Eyes Wide Shut: Waking Up to Insomnia


Chronic insomniac Abbey Stirling faces her nocturnal fears and gets some expert advice.

I AM hyperaroused. It’s not as exciting as it sounds. It is 4am and I’m awake, stirring, in a familiar agonising state. My heartbeat amplifies in my head, pounding against the pillow. The clock sneers smugly, the walls close in, the small hours suddenly feel immense. The sense of foreboding grows intense. Adrenalin circumnavigates my system like supernatural forces, rushing through me like a river of torment. Clearly this night will never end, and I will never sleep again.

Hyperarousal disorder is a state of extreme alertness that can snowball into insomnia, or sleeplessness. Once you’ve opened the door to insomnia you’ve opened the door to fear; fear of losing sleep, fear of the self-perpetuating sense of entrapment, even fear of fear itself. It is a perversely vicious circle. Forcing yourself to sleep is about as absurd as drinking yourself sober; the more you strive, the harder it is to achieve. The more you want sleep, the less you’ll inevitably receive. The bedroom becomes a battleground and your mind your worst enemy. Thoughts can be catastrophic, so learning to not think is key. Perhaps that’s why insomnia taunts people, like me, whose brains switch on as soon as the lights switch off; whose thoughts race until they’re ravaged.

Thirteen per cent of New Zealanders aged 20 to 59 are affected by insomnia, a condition characterised by difficulties initiating or maintaining sleep, resulting in impaired daytime function. Serious knock-on health effects include heart disease, cancer, hypertension and diabetes. GP and sleep specialist Doctor Alex Bartle says that sufferers would “love to be able to sleep but they can’t. They can’t switch off, so insomniacs are often very fatigued, but they’re not sleepy. They can’t sleep when they’re reading. They’re anxious and buzzy all the time.”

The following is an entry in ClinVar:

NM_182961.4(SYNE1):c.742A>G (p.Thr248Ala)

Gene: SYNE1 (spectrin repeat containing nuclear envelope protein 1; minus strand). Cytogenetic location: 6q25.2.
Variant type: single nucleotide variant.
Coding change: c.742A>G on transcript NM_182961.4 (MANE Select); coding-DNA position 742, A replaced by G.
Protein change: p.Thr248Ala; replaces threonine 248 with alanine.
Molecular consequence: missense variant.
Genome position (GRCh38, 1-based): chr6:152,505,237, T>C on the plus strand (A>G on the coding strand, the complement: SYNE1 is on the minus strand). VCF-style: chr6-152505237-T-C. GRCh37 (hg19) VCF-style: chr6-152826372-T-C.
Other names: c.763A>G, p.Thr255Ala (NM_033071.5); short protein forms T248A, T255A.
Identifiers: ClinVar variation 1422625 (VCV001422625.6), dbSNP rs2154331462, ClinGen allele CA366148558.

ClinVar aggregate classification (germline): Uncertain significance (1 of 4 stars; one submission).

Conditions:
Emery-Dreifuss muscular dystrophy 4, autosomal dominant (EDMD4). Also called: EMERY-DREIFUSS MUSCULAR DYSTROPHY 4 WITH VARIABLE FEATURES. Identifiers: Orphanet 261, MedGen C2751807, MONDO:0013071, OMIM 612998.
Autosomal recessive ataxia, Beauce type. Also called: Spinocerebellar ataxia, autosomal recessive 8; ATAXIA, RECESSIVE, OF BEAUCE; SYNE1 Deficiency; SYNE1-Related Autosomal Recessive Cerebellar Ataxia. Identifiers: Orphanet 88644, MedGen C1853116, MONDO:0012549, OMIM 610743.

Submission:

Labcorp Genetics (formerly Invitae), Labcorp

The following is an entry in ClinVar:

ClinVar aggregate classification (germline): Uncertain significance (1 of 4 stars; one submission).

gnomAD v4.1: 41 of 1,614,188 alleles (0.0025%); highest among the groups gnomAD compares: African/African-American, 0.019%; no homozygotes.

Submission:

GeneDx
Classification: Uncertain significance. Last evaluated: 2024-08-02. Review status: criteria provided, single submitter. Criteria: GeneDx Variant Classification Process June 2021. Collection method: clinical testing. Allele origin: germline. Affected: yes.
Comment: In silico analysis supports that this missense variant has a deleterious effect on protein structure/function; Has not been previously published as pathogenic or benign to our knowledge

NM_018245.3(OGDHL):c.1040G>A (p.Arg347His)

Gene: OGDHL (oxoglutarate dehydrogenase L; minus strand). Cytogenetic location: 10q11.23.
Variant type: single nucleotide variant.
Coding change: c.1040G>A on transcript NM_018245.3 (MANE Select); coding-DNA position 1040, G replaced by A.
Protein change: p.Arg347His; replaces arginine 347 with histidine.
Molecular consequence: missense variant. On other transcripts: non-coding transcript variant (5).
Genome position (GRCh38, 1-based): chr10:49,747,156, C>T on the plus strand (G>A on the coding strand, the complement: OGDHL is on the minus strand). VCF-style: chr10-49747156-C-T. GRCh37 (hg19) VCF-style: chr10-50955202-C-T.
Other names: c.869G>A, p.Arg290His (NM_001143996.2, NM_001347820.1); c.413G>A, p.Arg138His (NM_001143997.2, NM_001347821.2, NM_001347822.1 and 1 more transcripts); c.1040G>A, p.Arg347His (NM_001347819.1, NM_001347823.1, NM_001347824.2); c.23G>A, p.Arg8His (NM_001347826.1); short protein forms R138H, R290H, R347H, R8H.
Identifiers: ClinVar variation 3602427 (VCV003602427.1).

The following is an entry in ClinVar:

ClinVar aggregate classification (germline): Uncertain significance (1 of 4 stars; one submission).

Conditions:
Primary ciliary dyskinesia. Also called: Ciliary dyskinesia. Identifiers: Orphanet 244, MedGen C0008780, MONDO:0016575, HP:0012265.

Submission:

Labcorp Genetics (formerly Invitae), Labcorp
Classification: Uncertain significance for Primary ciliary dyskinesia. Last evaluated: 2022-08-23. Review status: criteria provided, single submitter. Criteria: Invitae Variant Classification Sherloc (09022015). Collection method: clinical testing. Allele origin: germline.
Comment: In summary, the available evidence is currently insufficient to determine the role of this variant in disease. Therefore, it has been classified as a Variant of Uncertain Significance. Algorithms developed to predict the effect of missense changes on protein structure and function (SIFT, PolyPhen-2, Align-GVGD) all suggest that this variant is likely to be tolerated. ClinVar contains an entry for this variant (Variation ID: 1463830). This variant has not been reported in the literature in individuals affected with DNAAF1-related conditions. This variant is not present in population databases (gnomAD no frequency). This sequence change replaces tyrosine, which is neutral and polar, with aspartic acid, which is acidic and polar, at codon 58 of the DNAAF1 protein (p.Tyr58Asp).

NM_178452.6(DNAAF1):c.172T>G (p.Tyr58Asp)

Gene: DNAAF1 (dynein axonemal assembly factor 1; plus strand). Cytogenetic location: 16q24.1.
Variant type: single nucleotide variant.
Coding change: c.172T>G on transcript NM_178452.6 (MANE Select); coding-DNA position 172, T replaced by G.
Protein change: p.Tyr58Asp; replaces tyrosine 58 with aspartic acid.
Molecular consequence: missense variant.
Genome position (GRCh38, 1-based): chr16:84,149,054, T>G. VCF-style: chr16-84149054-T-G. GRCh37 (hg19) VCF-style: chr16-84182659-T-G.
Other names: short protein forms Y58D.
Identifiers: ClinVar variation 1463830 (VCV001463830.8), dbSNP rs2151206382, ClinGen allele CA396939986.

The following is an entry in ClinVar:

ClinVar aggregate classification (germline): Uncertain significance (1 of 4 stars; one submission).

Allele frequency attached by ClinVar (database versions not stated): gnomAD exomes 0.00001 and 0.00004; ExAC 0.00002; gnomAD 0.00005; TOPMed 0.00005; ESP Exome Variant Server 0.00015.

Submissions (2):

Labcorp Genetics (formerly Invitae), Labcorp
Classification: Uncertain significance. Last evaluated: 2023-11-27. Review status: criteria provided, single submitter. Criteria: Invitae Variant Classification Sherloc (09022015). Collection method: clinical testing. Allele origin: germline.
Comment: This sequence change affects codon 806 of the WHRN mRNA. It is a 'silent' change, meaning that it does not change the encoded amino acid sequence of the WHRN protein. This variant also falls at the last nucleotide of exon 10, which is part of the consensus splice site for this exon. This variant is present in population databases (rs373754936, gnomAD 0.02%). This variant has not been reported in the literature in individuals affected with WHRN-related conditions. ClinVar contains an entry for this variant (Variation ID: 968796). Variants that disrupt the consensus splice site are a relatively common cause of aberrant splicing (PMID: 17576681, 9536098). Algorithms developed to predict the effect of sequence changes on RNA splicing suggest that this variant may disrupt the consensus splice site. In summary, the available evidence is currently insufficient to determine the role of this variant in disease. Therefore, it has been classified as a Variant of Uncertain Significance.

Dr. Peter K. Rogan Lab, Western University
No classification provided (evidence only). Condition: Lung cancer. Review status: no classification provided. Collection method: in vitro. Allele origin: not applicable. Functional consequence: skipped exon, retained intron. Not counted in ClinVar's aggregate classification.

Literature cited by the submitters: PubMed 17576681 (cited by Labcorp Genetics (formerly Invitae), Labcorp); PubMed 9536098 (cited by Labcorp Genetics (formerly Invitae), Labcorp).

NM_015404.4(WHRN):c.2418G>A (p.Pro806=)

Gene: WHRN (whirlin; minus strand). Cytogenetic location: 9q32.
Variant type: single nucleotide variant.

Once a super sound sleeper, I have endured intermittent insomnia for the past 18 months for no discernible reason. I can take pleasure in weeks of peaceful slumber, only for the fear to suddenly reappear. At worst I get two to three hours per night; sometimes none at all. This pattern can go on for days, weeks even. I have popped pills and resorted to all sorts of (bizarre) desperate measures, some of which have had a fleeting effect – until the nights loom menacing and the days blur into a delirious haze, and it’s me and my wired mind again.

Maurice Gough, 58, has been an insomniac since he can remember. He estimates he gets three to four hours’ sleep per night. “I remember my parents describing me as being a nervy person from early on. It’s not being able to wind down. I’ve always been like that I suppose, a bit obsessive about things to some degree, a bit of a perfectionist, so I keep thinking about things when I should actually just be switching off. I don’t seem to have that off switch that some people have.”

Research has shown that 37 percent of New Zealanders rarely or never get enough sleep and 46 percent rarely or never wake refreshed. Doctor Michael Hlavac, a respiratory and sleep physician at Cansleep and the clinical director of Sleep Services at Christchurch Hospital, says suicide rates are higher in those with insomnia, and their quality of life is substantially lower. “These people really are quite debilitated. They have high levels of stress hormone, and whether that’s a response to not sleeping well or whether that might be one of the reasons why they don’t sleep well, the stress hormone tends to increase your alertness and your arousal and prevents you from drifting off. And if you don’t sleep well you get more stressed, and the more stressed you are the harder it is to fall asleep.”